On the other hand, Q1 corporate results are so far arguing for a more constructive view of the market. Large tech companies are announcing new multi-billion-dollar investment in data centers. These investments give additional credibility to the view that Artificial Intelligence (AI) could trigger productivity gains across the economy. Furthermore, we have seen early signs from industrial and chemical companies that the destocking cycle has come to an end. We therefore continue to expect 4% (Europe) and 8% (US) EPS growth. Our regional preference continues to be for Europe (outperform) as valuation levels are less stretched. Overall, optimists may argue that any correction will be short-lived as long as the macro picture remains stable and earnings keep growing.

U.S. Market

As mentioned above the 1Q24 reporting season is so far going well for U.S. corporates, especially the IT sector. Most of the so-called Magnificent 7 have had good results, exceeding market expectations on earnings. But the prior rally, the higher-for-longer interest rate environment and election nerves are keeping us cautious on the U.S.

European Market

Europe remains our preferred market as the macroeconomic data is improving further while the market is still trading at near-record high valuation discounts to the U.S. Additionally, it has now become market consensus that the ECB will cut rates ahead of the Fed, boding well for valuations.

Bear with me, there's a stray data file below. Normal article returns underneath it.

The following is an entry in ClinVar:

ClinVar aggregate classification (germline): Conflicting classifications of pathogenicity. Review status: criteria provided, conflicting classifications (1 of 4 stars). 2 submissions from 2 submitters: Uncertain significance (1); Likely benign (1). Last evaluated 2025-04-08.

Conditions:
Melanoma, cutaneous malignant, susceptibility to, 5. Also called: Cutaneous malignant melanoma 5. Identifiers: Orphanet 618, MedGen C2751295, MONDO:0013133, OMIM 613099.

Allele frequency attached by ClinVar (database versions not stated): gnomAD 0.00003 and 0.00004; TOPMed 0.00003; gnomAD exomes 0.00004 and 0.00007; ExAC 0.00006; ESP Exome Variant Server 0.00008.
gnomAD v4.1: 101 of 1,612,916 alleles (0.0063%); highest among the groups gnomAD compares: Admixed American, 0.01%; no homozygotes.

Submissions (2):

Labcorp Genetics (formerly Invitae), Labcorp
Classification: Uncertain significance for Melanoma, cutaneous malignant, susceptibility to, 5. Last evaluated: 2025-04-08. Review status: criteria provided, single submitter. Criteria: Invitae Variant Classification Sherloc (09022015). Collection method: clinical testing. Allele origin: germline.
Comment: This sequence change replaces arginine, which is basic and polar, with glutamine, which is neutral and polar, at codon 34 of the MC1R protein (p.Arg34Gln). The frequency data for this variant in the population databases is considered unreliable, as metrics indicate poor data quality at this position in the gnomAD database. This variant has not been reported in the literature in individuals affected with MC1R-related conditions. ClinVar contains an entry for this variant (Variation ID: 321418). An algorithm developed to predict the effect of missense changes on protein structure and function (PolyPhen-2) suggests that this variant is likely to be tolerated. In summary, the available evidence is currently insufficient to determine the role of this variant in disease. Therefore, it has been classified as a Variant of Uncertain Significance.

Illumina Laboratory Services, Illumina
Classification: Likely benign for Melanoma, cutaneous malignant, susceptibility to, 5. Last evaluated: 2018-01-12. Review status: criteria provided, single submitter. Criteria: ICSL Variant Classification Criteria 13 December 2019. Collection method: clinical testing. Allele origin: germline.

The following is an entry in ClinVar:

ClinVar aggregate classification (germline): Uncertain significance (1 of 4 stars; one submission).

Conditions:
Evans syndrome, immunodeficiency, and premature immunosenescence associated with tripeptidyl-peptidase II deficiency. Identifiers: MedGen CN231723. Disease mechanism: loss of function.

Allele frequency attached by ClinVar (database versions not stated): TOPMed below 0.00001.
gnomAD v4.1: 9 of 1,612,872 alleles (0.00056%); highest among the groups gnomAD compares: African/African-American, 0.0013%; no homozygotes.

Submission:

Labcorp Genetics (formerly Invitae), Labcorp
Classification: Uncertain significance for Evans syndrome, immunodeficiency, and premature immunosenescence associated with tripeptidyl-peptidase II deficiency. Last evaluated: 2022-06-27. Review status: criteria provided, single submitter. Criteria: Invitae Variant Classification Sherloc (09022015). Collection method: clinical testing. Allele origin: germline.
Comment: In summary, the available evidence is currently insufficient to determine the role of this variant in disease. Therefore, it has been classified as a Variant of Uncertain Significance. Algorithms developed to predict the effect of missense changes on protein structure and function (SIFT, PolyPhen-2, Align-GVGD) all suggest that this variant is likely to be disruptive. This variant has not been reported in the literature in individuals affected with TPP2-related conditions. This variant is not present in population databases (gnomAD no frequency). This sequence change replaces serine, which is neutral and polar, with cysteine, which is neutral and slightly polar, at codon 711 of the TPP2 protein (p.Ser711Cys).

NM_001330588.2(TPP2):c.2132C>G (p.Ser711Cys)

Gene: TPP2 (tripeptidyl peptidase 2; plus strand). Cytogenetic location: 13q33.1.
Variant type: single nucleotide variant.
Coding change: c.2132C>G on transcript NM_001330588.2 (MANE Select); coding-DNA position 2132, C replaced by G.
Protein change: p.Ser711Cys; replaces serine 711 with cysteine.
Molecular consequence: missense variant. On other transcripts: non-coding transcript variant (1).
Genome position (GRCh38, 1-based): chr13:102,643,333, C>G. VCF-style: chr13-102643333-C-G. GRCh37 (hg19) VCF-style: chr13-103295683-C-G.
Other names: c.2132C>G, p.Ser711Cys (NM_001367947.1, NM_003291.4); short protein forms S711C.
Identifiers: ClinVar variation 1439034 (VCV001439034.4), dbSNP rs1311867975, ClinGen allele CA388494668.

German Market

The German market is not much different to the European market but is fighting additional headwinds, such as expensive energy supply and a less favorable sector mix. We are Neutral but are keeping an eye on improving sentiment. 

Emerging Markets

The strong dollar and higher U.S. yields are no help to this region. It has seen further fund outflows in April and our position is neutral.

Chinese economic data is not spreading optimism and government support programs only suffice to stabilize the status quo. Cheap valuations are not so much a support as a value trap because investors are pulling money out of China with a “global emerging market index without China strategy” (GEM-ex China) a talking point. We prefer exposure to consumer and tech names for structural reasons. In India the higher oil price is not proving a stumbling block and elections are expected to deliver a market friendly outcome. India continues to be attractive from a top-down perspective and is the second largest GEM market now. Its valuations in general are not supportive, but financials are somewhat better and our preferred exposure.


We downgraded Japan in mid-March tactically on the back of the previous strong performance of the market and as event risk increases; it is becoming more likely that the Bank of Japan (BoJ) will intervene to support the weak yen.


Communication services and Consumer Discretionary remain our preferred areas for fresh investments.